Airlie, StyleArc

Airlie: Recut

I did mention I had visions of recutting? Yes? So I ripped out all the stitching and hung the pieces in the closet overnight. This fabric, cannot be pressed!  I thought it was supposed to be polyester.Don’t think so. Spritz with a little water and allow the pants to hang over night praying that’s enough to pull out any wrinkles. Next, where to start this recut/revised muslin? What adjustments to take forward? What to ditch? What to add?

Well I had decided to fold-out 1″ horizontally across the torso of the pant( I showed that in one of the previous fitting pics). Did you realize that while it made the torso fit and look better, the legs were shorter. So even though I won’t be able to add length for the recut, I changed the leg to remove 1″ from leg length. Next yes removing 1″ from the torso length made the pant hang higher on my body and made the leg appear shorter.  I kept the needed CF wedge and  the 1/2″ added to both front extension.  When I checked the back extension, I found I had added 3/4″. I adjusted it back to 1/2″  I’m not sure, I could need more length, then again, I may not. For now, both muslins, especially #1 looked good with 1″ total extra crotch length.  I had thought the 2″ of seat room was too much when I added it to the tissue, but I used it anyway. I reasoned I’d rather have too much than too little. With Muslin 2 fit by increasing both side and CB seams I knew it was too much.  For the Recut, I decreased the additional seat room to a total of 1/2″ ( sliding the block over only 1/4″) taped and redrew crotch and inseam.

Then I cut a 3rd Back tissue. Why? Because I decided to test Jen’s diagonal dart for Jeans on this slim pant pattern.  I feel like, I’m close. I see so many good features with the Airlie.  If the diagonal dart is a mistake, I’d rather be able to start over at the point things were right. So I cut Back Tissue #3,  folded out a diagonal dart starting below the inseam notch, crossing the thigh and upward to the side seam.  My dart rapidly progressed from zip at the inseam to 1″ under the sea and 2.25 by the time it reached the side seam.  Well that’s not going to work when the side seams are sewn together. The amount of the side seam removed by the dart has to be offset. At the top of the side seam (waistband), I drew an upward line 2.5″ ie. the same as removed by the dart; and  joined that line with the  CB.   Maybe one of the reasons I’ve not adhered to using this diagonal dart is all the work it involves. You must make a muslin to determine where and how deep the dart needs to be and then a 2nd muslin to be sure it was correct.   I wish I could somehow combine the adjustments, but previously I found it just doesn’t produce the same result. It’s rather like a mathematical problem which must be solved in a specific order.  Each alteration affects the others and each must be done in turn to produce the desired result.  It’s scary too.I’m always wondering if I’ve made a huge mistake when I reach this point…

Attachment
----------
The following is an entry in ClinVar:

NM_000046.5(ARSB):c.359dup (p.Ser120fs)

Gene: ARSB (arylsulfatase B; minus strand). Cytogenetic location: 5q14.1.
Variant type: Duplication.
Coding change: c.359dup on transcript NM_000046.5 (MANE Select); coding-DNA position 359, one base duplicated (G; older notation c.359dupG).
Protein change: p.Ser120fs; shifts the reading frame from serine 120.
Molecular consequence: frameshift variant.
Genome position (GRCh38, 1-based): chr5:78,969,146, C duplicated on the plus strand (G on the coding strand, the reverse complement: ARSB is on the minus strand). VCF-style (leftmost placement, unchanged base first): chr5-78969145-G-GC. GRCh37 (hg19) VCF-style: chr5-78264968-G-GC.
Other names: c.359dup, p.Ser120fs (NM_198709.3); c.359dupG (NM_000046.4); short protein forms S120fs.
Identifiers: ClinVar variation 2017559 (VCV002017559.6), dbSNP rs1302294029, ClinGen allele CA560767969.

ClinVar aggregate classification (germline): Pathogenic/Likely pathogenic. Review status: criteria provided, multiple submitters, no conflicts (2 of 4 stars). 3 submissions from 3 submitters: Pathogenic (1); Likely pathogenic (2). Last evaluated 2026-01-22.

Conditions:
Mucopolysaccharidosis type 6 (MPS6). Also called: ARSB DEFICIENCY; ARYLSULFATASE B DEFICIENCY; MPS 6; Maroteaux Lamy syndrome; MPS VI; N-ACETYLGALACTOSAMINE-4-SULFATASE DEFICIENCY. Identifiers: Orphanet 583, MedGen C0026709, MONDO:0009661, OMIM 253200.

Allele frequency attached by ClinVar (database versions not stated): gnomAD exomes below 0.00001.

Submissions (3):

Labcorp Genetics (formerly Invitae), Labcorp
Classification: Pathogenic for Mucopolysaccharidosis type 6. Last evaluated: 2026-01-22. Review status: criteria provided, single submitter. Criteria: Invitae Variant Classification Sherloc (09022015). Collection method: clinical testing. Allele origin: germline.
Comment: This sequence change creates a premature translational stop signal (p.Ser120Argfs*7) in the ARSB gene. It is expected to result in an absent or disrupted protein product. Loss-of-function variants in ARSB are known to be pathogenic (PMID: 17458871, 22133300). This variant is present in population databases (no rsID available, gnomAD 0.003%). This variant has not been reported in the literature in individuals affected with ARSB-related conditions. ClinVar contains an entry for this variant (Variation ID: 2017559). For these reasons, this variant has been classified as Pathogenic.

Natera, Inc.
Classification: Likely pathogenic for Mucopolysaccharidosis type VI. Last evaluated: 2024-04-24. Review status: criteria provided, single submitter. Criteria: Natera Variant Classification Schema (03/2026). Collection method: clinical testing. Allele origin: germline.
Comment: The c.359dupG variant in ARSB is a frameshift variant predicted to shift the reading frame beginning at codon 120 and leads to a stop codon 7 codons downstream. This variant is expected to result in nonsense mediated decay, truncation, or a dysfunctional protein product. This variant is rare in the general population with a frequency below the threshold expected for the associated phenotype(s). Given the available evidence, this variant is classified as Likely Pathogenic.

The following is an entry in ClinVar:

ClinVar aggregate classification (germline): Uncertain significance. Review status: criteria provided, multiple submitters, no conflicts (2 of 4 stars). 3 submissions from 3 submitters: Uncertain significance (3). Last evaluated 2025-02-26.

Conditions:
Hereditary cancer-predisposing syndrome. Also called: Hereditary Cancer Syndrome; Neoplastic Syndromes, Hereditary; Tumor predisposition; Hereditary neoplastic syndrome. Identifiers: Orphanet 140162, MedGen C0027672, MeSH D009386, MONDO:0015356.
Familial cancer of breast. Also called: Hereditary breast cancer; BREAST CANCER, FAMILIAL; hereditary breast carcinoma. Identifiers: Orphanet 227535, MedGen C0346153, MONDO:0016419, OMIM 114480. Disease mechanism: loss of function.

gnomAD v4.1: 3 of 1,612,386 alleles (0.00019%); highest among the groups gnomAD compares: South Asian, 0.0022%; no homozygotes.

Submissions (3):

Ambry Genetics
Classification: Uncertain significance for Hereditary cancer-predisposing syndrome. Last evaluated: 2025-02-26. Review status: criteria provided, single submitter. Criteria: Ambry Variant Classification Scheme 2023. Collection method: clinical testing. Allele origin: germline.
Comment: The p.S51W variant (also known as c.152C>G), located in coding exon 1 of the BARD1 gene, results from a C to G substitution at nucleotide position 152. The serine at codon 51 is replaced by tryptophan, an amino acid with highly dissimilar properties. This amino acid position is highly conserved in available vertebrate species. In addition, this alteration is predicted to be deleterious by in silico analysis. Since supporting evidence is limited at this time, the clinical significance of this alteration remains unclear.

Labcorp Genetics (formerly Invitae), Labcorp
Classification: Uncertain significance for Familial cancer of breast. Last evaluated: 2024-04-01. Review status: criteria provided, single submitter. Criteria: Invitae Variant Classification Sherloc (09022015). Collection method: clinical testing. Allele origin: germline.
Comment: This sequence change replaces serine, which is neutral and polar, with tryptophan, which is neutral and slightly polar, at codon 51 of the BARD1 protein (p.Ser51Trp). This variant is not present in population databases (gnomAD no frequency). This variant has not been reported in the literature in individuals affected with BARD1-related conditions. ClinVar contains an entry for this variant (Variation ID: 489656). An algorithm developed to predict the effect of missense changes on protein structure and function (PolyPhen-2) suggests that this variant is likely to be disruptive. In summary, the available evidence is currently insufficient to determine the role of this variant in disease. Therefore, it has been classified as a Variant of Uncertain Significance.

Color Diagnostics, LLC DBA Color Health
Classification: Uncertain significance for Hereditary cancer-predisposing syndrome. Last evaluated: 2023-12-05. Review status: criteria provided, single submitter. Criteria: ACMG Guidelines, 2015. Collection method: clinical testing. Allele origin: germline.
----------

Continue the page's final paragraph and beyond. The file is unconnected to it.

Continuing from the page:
Which had to be smooved

but I panicked when I saw this:

Had to stop and think. OK excess fabric above the waist is correct. The horizontal tuck would have pulled the pant shorter and created that.  CB and side excess?? When I reduced the extra seat room that should have decreased the hip width 3/4″ almost back to draft.  I thought more fabric would be removed lower in the leg, not up there by the torso. But maybe it has to be removed up there?  I mean we always remove length across the torso to eliminate the mess under the seat. This could be right.  But I’m still not sure. I pulled out Back 2 and compared it with this new tissue. The difference seen on the fabric was reflected in the difference between the tissues (Doesn’t show in a pic because both pieces are white which photos about as well as 2 pieces of black.)

Then I cut fabric. Still uneasy, I basted the side seams at 3/8″ instead of 3/4″ used on Muslin 2. Not finishing seams, hemming and all that other stuff that takes a garment from wearable to great, well not doing that means the Recut was ready for pics in less than an hour.

I’d say the sides and front are not bad

If it wasn’t for this fabric to show every curve in disgusting deatil, I might wear these.  Sigh, the back…

makes me feel like giving up. OK Good stuff. The waistband is sitting horizontal. I both see and feel that but there is still sort of a poof at the CB.  Does not appear too tight across the seat i.e. it the light isn’t bouncing off of ol’ Betty blinding me in the process.  But the leg wrinkles. Counting left leg only, 3 downward diagonal meet at the inseam; one horizontal and one upward at the knee. Because this is a solid, I can’t really see the fabric being pulled upward towards the crotch like I did with Muslin 1.  There are definately less wrinkles on the back leg and much fewer if any point towards the crotch. The question would be: Is another diagonal dart needed? I remember my communications with Jen the first time I encountered the diagonal dart.  In essence, yes you can increase the depth of the  diagonal dart and change it’s angle but it distorts the pattern more and more to a point where the pattern is unusable.  She actually suggested trying to scoop the crotch once the dart was deeper than 1″ (remember this was several years ago and further experience could have changed her mind.)

I opted to first increase the side seams and take pics.

I always put off scooping until nothing else has an effect because there is no going back from a scoop.  Once the fabric has been cut away, the pants are done whether you are or not.  So thinking  all else had been tried, I scooped the crotch and took pics.:

At this point, I’m concluding  a very slim pant is just not a good choice for me. Even my 5682, supposedly a close jean pant, has an 17″ hem circumference.